“You’re still mad. Why? My well isn’t enough?” Lyubov said.
Modest smiled. His eyes swelled, glimmered as if tearing up. He said, “No, that’s not true. I’m okay! Your well is good, yes. But I am busy with my project. It grows in wonderful ways, old and new. It’s a weapon of enjoyment. Growing is so important for it. It is growing, really. Like my lawn is, or like the tree which isn’t a tree except by growing or changing. I can’t cut it. Listen—”
He produced a paper from his pocket, unfolded it, and closing his cloudy right eye, began reading with his left eye. He read from his translation of the Vita Merlini:
There’s an old oak tree in this swamp, a strong oak, which age
has so gnawed—hungry time is never full—that its sap fails,
and inside it putrefies. I watched the oak tree’s birth: the acorn
from which it burst fell by chance when a woodpecker landed
above the branch. We watched the acorn will itself to grow up.
There I felt reverence, then, and noted the spot in my memory.
Lyubov complimented Modest’s poem. He demurred, rubbing his teary eyes, and claimed to be only a conduit, a poor translator, like Geoffrey of Monmouth himself. It was really Merlin’s prophecy. Nonetheless, he was happy that she enjoyed it. He began to explain how it was a weapon of enjoyment, as revealed to him by Merlin.
She interrupted him. She returned to her concern about the state of his lawn. She again urged him to mow it. The poem, she politely suggested, was not relevant to the problem at hand.
“Unless it should mean something?” she said.
Modest’s face darkened. It was as if a theatrical mask slipped, and he looked exhausted, hollow. Blood began trickling from his nose. He listlessly dabbed it with his thumb. Then he shut the door, collapsing against it, without another word.
Lyubov was frightened. Her heartbeat quickened. Nausea crept up her throat. She was confused by this bodily fear. Nothing happened, she thought. Nothing bad happened. But something was wrong. A weapon? She had to report Modest to the board.
As she walked to Slonik’s house to do so, Lyubov considered how difficult it was to be kind to confusing people. She had tried. For Modest, she had shared her water. She had even worked dough, monitored its rise, then shaped, filled, and baked quality vatrushki. It was no use.
Fines were issued and ignored. Calls were unanswered. Summonses were mailed and returned unopened. No one came to the door. Modest Olegovich Koshkin was not seen for months.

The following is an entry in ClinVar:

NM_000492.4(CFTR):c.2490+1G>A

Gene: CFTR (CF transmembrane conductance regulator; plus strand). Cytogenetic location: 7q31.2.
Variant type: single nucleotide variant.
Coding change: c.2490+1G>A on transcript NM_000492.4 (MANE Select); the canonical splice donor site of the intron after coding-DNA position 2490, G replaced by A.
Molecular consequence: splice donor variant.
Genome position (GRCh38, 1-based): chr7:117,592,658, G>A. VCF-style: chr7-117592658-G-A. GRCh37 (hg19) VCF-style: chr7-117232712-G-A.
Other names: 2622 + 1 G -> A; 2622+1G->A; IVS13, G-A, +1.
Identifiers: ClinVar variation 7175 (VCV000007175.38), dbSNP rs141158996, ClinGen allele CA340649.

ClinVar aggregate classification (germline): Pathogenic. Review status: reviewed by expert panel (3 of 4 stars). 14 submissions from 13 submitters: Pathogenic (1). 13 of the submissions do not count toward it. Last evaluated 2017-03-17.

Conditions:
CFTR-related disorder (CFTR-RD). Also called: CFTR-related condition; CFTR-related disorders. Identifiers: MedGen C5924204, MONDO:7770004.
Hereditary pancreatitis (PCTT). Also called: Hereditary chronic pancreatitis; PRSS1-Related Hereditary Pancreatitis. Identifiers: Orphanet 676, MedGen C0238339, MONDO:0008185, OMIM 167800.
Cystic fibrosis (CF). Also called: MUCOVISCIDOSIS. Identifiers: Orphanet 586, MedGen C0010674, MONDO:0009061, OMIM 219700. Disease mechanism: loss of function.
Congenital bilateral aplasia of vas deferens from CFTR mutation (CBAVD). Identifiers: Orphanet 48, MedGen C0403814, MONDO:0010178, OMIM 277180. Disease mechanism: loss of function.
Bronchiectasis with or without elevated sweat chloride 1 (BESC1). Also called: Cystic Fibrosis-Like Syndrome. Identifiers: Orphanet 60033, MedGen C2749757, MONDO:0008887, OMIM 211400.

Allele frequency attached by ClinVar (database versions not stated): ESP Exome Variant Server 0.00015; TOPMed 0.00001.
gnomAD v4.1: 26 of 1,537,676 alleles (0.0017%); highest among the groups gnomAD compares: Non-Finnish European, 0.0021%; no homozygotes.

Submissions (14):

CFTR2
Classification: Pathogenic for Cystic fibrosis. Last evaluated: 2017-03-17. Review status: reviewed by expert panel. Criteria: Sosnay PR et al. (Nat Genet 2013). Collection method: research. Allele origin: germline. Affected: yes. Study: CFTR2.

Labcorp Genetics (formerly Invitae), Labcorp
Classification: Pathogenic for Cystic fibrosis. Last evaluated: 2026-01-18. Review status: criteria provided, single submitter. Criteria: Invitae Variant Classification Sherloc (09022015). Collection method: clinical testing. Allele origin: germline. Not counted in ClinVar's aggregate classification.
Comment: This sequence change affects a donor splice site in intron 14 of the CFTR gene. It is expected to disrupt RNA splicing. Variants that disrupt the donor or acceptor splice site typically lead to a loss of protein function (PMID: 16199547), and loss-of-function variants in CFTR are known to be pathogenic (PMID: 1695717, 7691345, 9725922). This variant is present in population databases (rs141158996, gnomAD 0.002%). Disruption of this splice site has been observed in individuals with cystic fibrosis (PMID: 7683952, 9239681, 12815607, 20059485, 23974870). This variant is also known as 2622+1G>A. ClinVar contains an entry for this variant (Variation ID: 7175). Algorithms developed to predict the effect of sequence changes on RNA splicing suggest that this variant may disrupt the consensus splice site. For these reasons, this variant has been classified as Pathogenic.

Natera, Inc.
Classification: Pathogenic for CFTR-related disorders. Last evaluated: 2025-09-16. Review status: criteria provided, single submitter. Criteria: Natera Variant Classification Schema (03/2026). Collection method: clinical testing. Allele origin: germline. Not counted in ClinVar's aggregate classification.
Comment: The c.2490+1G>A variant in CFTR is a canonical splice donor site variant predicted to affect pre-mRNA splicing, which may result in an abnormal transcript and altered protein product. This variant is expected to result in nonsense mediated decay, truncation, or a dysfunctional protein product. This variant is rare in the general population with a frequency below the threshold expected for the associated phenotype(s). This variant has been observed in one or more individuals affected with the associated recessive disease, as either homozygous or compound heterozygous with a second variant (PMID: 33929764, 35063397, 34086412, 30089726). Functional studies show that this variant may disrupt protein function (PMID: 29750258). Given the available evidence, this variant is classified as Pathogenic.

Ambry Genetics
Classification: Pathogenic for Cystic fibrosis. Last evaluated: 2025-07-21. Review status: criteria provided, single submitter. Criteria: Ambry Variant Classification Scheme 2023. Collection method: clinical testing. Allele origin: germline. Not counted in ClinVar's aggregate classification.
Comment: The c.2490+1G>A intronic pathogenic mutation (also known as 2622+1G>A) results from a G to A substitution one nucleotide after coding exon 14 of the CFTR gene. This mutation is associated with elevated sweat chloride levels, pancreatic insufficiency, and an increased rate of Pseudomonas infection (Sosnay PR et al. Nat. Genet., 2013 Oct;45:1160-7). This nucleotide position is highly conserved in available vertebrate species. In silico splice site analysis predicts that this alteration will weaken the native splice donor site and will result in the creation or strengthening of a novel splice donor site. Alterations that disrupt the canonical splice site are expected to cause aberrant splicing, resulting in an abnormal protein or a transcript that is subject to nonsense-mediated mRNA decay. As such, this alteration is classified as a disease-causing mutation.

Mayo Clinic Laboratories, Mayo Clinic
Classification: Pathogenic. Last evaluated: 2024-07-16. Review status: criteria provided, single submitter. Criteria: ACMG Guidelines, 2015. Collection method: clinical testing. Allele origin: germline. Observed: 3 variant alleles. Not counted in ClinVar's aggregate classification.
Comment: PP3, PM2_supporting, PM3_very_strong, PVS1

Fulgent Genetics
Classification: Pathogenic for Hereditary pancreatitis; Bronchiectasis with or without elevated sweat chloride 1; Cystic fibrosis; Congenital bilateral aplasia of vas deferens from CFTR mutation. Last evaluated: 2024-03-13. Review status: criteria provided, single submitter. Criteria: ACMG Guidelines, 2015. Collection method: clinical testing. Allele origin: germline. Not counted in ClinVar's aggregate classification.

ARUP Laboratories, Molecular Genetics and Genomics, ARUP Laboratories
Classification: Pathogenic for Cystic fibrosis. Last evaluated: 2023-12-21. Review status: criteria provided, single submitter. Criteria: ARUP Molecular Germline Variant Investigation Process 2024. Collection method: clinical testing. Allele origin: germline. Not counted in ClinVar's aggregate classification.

Unmown, the lawn grew through the wet season until it completely hid Modest’s little house from the community. It incorporated other species of grass, and flourished between the house’s former markers, the twin palmettos and the longleaf pine. The trees only marked themselves now. The wild lawn veered into the sawgrass prairie behind Sweetwater.
Neighbors began to fear it. Sunday strollers avoided it, or else guarded their ankles as they rushed by, afraid of a sudden venomous strike, because coral snakes nested in the dense grass. Foxes stalked it at dusk, screaming. Cicadas, crickets, and frogs raised an industrial cacophony there all night. Swarms of black diablo grasshoppers leapt out at dawn and destroyed the neighbors’ ornamental flower beds. An alligator wallowed there at noon.
Other menacing things also lurked in Modest’s lawn. Some citizens of Sweetwater even reported seeing a big person there. They suspected a hobo or a Seminole runaway, perhaps. Whoever it was, he was naked, according to the reports, and squatted in the high grass to darkly leer at neighbors. He fled when spotted, whining into the prairie. Panic spread across the community.
Pete Buchinsky and two Dade County police officers hacked through the lawn with machetes on September 1, 1939. They kicked in Modest’s door. The red parakeet, free of its cage, flew out of the house.
Buchinsky and the police searched the house. They crouched and often bumped against the low ceiling. The house was littered with empty bottles, soggy paper and water-damaged books, pencils, and the pits, large and small, of various tropical fruits. A basket of rotten pastries sat in the armchair. Ants crawled over the moldy vatrushki, and big flies, slow and glutted, made a cloud above the basket, like a phantom head resting against the back of the chair. An alligator slept in the kitchen.
They discovered Modest in the bathtub. It was empty. The cause of death, however, would later be ruled as drowning. His lungs were flooded. The finished manuscript of his translation of the Vita Merlini was on the toilet. An original preface by Modest was on the first page:
Why taste Geoffrey’s poem when his twelfth-century public
did not? I like it. I use it. Will you? Merlin’s madness spills
and mixes into the story’s own marrow. Secular life haunts
the cleric-poet’s digressing woods while he raves to pardon
the world, so we can privately love its texture. If grass and
trees amuse you, accept this translation and taste its terro(i)r.
An earlier version of this story first appeared in print in Petrichor Machine #6 (2016).